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The Horses of Diomedes is a short story by Agatha Christie which was first published in the the U.K. in The Strand Magazine in June 1940. In the U.S., the story was first published in Ellery Queen's Mystery Magazine in January 1945. In 1947, the story was grouped with 11 others, a foreword was added, and the whole collection published as The Labours of Hercules.

The setting is on the eve of one of Poirot's many planned retirements. He wants his crowning achievement to be a series of 12 cases which he will specially select to match those of the Twelve Labours of Heracles in Greek mythology. In the sequence of the labours pursued by Poirot, The Horses of Diomedes is the eighth of twelve. It is preceded by The Cretan Bull and followed by The Girdle of Hyppolita.


A young doctor calls on Poirot to help as a girl he is interested in is in bad company and taking drugs.

Plot summary[]

(may contain spoilers - click on expand to read)

One night, Poirot is telephoned for help by a young medical acquaintance, Dr Michael Stoddart. Going to the address given to him, Poirot finds Stoddart in one of the flats where a party had been taking place before the medical man got there. The flat is owned by a lady called Patience Grace and the party involved the use of cocaine. Mrs Grace had an argument with her boyfriend, Anthony Hawker, and she attempted to shoot him as he left the flat. She ended up inflicting a flesh wound on a tramp that was passing by and who has now been happily paid off.

Stoddart's concern is for Sheila Grant whom he met at a hunt ball in the country. She is one of four daughters of a retired army general and there is every sign that Sheila and her three sisters are starting to go wild, getting into a bad set where the cocaine flows freely. Sheila was at the party, is still at the flat having just woken up and is feeling terrible after the high of the drugs. Michael lectures her about the cocaine and Poirot introduces himself. It is obvious that Shelia has heard of him and is nervous of him.

Poirot visits Mertonshire where an old friend, Lady Carmichael, gives him details of the Grant family. All the girls are going to the bad as their father cannot control them. Anthony Hawker has an unpleasant reputation as does another of his 'lady friends', Mrs Larkin. Lady Carmichael is thrilled to think that Poirot has visited to investigate some special crime but the detective tells her he is simply there to tame four wild horses. He visits General Grant whose house is filled with artifacts of India. The General himself completes the clichéd picture, sitting in an armchair with his foot bandaged up from gout, drinking port and railing against the world. Poirot breaks the news of the drugs and listens to the cries of anger and sworn threats of the old man against whoever is getting his girls into trouble. Leaving the room, Poirot clumsily trips against his host.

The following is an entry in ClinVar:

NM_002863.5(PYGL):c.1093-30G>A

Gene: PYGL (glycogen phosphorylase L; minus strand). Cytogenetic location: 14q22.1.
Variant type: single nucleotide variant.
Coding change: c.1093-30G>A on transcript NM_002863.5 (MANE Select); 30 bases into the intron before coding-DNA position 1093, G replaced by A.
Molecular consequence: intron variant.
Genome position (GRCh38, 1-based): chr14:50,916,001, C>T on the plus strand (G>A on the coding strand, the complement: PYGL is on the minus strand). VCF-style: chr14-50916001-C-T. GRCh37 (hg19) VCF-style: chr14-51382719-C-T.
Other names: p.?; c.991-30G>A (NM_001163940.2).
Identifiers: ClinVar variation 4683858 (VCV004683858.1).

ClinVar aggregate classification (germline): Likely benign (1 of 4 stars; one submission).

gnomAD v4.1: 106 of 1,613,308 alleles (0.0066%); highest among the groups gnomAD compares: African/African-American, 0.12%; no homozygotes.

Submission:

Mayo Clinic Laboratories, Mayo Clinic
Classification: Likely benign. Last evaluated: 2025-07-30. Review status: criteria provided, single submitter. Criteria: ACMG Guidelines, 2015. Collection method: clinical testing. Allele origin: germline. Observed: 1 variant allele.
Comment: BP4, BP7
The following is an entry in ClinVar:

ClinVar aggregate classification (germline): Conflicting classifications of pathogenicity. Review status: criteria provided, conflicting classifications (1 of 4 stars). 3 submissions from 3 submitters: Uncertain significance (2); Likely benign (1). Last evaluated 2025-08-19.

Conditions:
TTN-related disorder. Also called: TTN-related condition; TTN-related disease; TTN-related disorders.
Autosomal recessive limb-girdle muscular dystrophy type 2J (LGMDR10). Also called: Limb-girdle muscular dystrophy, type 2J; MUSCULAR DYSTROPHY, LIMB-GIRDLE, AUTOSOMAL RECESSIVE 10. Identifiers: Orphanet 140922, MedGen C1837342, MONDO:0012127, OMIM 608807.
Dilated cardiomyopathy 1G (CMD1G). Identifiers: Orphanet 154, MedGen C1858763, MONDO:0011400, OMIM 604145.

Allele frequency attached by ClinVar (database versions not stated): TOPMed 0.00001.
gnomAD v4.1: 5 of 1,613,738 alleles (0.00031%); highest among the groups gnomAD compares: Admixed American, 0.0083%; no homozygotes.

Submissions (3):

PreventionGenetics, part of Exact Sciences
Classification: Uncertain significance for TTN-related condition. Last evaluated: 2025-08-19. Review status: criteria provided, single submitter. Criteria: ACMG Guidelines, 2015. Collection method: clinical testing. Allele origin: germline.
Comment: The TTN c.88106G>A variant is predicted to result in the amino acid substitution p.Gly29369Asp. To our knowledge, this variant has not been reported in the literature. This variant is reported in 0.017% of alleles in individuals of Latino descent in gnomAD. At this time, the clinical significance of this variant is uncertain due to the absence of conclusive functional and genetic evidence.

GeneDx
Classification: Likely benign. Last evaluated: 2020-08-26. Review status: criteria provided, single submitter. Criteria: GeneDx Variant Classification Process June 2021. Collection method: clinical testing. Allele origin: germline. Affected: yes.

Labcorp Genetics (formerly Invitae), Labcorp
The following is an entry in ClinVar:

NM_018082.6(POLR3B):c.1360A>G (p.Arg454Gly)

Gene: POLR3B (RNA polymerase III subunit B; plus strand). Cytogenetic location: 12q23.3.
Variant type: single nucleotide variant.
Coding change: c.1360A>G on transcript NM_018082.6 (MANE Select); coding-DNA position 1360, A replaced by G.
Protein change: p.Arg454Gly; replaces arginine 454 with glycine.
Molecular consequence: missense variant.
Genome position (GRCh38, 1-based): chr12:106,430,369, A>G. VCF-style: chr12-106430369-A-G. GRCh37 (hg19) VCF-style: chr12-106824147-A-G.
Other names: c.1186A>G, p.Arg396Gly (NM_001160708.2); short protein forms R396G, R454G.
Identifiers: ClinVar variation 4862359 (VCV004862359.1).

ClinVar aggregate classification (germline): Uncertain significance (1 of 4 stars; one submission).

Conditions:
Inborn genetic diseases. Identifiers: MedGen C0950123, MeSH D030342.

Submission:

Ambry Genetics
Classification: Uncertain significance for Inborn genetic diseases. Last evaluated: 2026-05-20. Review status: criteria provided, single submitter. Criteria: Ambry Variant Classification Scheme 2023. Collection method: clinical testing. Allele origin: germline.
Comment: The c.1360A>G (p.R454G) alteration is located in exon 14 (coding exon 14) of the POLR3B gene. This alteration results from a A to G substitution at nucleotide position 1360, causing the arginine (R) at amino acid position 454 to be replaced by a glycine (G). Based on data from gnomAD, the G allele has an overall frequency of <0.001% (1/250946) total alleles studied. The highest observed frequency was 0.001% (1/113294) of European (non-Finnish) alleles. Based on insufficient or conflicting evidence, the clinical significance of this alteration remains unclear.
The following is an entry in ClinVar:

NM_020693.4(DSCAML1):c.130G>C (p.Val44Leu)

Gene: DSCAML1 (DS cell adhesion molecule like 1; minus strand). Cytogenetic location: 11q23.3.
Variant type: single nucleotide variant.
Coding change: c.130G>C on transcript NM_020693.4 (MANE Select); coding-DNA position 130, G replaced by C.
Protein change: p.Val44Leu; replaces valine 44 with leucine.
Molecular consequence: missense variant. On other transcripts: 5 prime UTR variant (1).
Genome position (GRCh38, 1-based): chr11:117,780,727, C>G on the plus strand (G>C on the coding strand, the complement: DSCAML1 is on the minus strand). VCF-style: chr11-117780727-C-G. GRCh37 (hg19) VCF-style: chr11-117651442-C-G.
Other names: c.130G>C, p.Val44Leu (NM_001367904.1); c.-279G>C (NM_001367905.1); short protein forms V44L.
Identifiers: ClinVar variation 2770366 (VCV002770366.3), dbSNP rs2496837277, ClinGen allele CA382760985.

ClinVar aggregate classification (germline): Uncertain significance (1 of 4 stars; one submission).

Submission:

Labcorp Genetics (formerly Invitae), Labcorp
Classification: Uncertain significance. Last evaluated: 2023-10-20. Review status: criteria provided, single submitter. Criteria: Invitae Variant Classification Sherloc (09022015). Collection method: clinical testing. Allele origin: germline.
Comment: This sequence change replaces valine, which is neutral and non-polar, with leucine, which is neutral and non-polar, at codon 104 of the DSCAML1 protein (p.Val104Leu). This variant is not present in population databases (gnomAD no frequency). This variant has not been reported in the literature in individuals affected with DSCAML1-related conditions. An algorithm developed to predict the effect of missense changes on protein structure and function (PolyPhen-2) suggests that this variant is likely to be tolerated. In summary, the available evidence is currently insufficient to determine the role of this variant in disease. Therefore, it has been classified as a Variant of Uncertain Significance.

Poirot manages to get himself invited to a party at Mrs Larkin's home where he meets Pamela Grant, Sheila's sister. Hawker arrives with Sheila in tow, having just come from a hunt, wanting to fill up Hawker's drinks flask. Sheila has heard from one of the house servants that Poirot visited her father the day before. He tells her of the threat she is under from her drug taking and turns to leave, as he goes hearing Pam whispering to Sheila about the flask. In the hall of Mrs Larkin's house Poirot sees the abandoned drinks flask and finds it full of white powder.

Some time later, back at Lady Carmichael's, Poirot tells Sheila that her photograph has been recognised. She is Sheila Kelly and she and the other three women under General Grant's roof are not sisters. Nor is Grant an army general. He is the head of the drugs ring and the four young women push the drugs for him. He persuades her to give evidence against the man and thereby smash the ring. He tells an astonished Michael that the "General" overdid his act as gout is usually suffered by old men, not middle-aged fathers of teenage girls. His trip was a test which Grant failed as he didn't react with pain when Poirot stumbled into him. Hawker was not a pusher of drugs but a receiver and Pam and Sheila were trying to set him up when they put the flask of cocaine in the hall of Mrs Larkin's house. Poirot tells an embarrassed Michael that Sheila is certain to lose her criminal tendencies with him to look after her...



  • 17 Conningby Mews
  • Mertonshire
    • Ashley Lodge

Research notes[]

Poirot refers to Mrs Beeton, saying that they must "first catch the hare".

Film, TV, or theatrical versions[]

Agatha Christie's Poirot[]

A television film with David Suchet as Poirot was produced as episode 4 of Series 13 of the ITV series Agatha Christie's Poirot, first broadcast on 6 November 2013. The themes from several stories in the collection were woven loosely together for the plot of the film. None of the plot elements from The Horses of Diomedes were used.

Publication history[]

  • 1940: The Strand Magazine, Issue 594 (London), June 1940 with illustrations by Ernest Ratcliff.[1]
  • 1945: Ellery Queen's Mystery Magazine, vol. 6 no. 20, January 1945, as "The Case of the Drug Peddler".
  • 1945: Ellery Queen's Mystery Magazine "Overseas Edition for the Armed Forces, vol. 6 no. 20, January 1945, as " The Case of the Drug Peddler".
  • 1947: The Labors of Hercules, Dodd Mead and Company (New York), 1947, Hardback, 265 pp
  • 1947: The Labours of Hercules, Collins Crime Club (London), September 1947, Hardback, 256 pp
  • 1984: Hercule Poirot's Casebook, Dodd Mead, 1984.